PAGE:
Can acetaminophen use during pregnancy increase the risk of ADHD and autism symptoms in children?

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In a recently published epidemiological study in the European Journal of Epidemiology, researchers confirmed that the use of paracetamol during pregnancy led to an increased risk of children displaying symptoms of attention-deficit/hyperactivity disorder (ADHD) and autism spectrum conditions (ASC).

Paracetamol use during pregnancy

Paracetamol use during pregnancy. Image Credit: Prostock-studio/

Previous studies on paracetamol use during pregnancy

Paracetamol, which is also known as acetaminophen, is a non-prescription medication that is currently considered to be safe for use during pregnancy to treat fever and pain. In fact, paracetamol is the most commonly used medication during pregnancy, with up to 65% and 50% of women in the United States and Europe, respectively, have used this drug during their pregnancies.

The widespread use of paracetamol during pregnancy is largely due to the fact that there has not been any strong evidence associating this drug with causing structural birth defects. However, a growing body of research suggests that paracetamol use during pregnancy may actually increase the child’s risk of asthma, alter their immune system, exert endocrine-disrupting properties, and cause functional changes in both the behavior and cognition of these children.  

Who was included in the study?

A total of 73,881 children were included in the current study that was led by the Barcelona Institute for Global Health (ISGlobal) with support from the “la Caixa” foundation. The children included in the study were specifically chosen due to the availability of data regarding whether their mothers were exposed to paracetamol during their pregnancy or after giving birth to the child. Additionally, at least one symptom of either ASC or ADHD in the child was also required for their inclusion in the study.

It has been estimated that between 14% and 56% of the children’s mothers included in the current study reported taking paracetamol at some point during their pregnancy. The children who were exposed to paracetamol before birth was found to be 19% and 21% more likely to develop ASC and ADHD symptoms, respectively, as compared to children whose mothers did not take this drug while pregnant. Notably, the postnatal use of paracetamol was not found to increase the likelihood of ASC symptoms in children.

Study takeaways

Some of the previous studies that have evaluated the cognitive effects of prenatal exposure to paracetamol have been largely criticized for their heterogeneity. The researchers of the current study, therefore, aimed to harmonize the assessment of ADHD and ASC symptoms in children of mothers who may or may not have used paracetamol at some point during their pregnancies.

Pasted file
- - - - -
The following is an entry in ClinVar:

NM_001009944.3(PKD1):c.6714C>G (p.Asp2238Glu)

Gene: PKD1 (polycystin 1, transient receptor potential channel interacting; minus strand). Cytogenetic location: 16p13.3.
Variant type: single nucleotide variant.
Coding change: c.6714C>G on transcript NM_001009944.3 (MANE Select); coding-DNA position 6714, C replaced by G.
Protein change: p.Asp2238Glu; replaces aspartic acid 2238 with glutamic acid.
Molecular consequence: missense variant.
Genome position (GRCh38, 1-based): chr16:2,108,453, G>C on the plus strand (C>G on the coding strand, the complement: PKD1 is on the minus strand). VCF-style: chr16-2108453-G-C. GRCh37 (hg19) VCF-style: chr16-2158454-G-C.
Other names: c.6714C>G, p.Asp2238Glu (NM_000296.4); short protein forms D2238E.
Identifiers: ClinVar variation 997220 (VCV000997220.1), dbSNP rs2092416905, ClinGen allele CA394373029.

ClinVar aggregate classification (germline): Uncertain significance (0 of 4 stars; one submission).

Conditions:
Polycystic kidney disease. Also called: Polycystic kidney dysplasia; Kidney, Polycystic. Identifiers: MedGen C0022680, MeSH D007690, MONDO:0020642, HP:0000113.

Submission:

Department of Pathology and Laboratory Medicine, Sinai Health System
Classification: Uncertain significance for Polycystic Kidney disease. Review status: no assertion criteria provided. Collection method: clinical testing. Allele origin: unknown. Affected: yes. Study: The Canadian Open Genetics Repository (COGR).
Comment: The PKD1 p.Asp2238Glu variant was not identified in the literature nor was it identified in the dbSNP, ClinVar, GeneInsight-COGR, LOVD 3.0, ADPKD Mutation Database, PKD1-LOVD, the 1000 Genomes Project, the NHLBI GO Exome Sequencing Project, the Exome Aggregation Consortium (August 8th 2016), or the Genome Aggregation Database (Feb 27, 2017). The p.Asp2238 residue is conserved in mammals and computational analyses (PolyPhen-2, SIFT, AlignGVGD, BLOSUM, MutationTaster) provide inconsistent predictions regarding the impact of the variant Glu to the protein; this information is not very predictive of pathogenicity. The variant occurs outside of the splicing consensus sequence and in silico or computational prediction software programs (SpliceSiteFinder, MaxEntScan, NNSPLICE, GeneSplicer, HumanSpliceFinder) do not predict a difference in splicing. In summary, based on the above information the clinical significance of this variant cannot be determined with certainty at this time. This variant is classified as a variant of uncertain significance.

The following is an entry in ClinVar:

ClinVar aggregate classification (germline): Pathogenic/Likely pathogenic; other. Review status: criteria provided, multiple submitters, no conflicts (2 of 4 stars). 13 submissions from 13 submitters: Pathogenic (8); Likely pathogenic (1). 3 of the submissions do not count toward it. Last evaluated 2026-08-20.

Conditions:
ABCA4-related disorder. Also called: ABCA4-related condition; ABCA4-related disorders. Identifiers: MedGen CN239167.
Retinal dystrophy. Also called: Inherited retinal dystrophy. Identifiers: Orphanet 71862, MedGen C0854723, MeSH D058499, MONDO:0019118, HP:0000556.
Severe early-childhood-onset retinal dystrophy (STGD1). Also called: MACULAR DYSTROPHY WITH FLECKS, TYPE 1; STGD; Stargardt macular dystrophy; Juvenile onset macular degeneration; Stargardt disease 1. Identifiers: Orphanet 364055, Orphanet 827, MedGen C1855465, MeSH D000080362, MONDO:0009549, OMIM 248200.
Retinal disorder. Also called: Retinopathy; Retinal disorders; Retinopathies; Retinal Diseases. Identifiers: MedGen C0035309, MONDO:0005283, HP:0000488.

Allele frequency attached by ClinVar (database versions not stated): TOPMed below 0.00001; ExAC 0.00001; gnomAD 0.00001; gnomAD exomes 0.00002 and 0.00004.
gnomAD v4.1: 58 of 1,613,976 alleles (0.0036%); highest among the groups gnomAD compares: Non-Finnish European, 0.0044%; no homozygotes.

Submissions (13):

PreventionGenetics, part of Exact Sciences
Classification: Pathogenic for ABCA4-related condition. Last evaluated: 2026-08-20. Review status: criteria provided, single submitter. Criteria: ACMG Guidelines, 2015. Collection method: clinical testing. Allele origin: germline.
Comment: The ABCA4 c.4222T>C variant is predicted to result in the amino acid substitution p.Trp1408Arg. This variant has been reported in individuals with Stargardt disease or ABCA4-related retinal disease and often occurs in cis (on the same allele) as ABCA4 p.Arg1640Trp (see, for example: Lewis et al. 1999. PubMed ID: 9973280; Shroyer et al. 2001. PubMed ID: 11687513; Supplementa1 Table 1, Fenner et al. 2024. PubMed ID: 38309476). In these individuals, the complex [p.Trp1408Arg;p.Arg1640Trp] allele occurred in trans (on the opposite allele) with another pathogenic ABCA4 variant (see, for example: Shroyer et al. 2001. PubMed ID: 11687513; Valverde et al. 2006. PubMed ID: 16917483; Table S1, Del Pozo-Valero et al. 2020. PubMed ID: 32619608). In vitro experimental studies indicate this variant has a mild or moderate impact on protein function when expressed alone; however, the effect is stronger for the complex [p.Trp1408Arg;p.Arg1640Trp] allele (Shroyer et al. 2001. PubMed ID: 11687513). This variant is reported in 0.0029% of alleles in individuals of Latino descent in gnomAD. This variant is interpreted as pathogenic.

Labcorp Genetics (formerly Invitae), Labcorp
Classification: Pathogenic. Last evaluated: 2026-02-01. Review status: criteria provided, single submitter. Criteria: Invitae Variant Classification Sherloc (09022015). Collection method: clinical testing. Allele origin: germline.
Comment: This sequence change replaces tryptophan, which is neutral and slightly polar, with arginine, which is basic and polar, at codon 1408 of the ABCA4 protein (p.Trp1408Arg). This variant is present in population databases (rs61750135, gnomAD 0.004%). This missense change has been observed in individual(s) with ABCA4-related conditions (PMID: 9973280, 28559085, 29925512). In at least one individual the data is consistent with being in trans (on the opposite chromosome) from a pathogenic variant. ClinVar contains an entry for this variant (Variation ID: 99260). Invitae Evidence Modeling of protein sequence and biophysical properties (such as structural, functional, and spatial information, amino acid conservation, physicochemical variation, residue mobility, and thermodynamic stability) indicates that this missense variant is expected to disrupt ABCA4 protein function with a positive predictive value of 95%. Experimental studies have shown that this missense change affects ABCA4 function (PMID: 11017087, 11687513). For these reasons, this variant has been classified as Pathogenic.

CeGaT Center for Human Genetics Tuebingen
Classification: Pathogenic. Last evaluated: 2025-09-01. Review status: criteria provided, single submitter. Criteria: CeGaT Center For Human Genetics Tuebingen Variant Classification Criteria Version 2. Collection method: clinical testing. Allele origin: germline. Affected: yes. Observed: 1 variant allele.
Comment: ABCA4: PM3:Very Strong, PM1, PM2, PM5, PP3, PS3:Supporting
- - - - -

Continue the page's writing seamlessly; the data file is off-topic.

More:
In addition to the substantial number of subjects included in the current study, the researchers also studied a wide demographic population by including subjects from multiple European nations including the United Kingdom, the Netherlands, Italy, Greece, and Spain. A total of six cohorts were included in the study, all of which were subject to the same criteria, which included:

  • Avon Longitudinal Study of Parents and Children (ALSPAC)
  • Danish National Birth Cohort (DNBC)
  • Gene and Environment: Prospective Study on Infancy in Italy (GASPII)
  • Generation R Study
  • Infancia y Medio Ambiente (INMA) Study
  • Mother-Child Cohort in Crete (RHEA)
  • Bauer, A. Z., Kriebel, D., Herbert, M. R., et al. (2018). Prenatal paracetamol exposure and child neurodevelopment: A review. Hormones and Behavior 101; 125-147. doi:10.1016/j.yhbeh.2018.01.003.
Journal reference:
  • Alemany, S., Avella-Garcia, C., Liew, Z., et al. (2021). Prenatal and postnatal exposure to acetaminophen in relation to autism spectrum and attention-deficit and hyperactivity symptoms in childhood: Meta-analysis in six European population-based cohorts. European Journal of Epidemiology.
Benedette Cuffari

Written by

Benedette Cuffari

After completing her Bachelor of Science in Toxicology with two minors in Spanish and Chemistry in 2016, Benedette continued her studies to complete her Master of Science in Toxicology in May of 2018. During graduate school, Benedette investigated the dermatotoxicity of mechlorethamine and bendamustine; two nitrogen mustard alkylating agents that are used in anticancer therapy.


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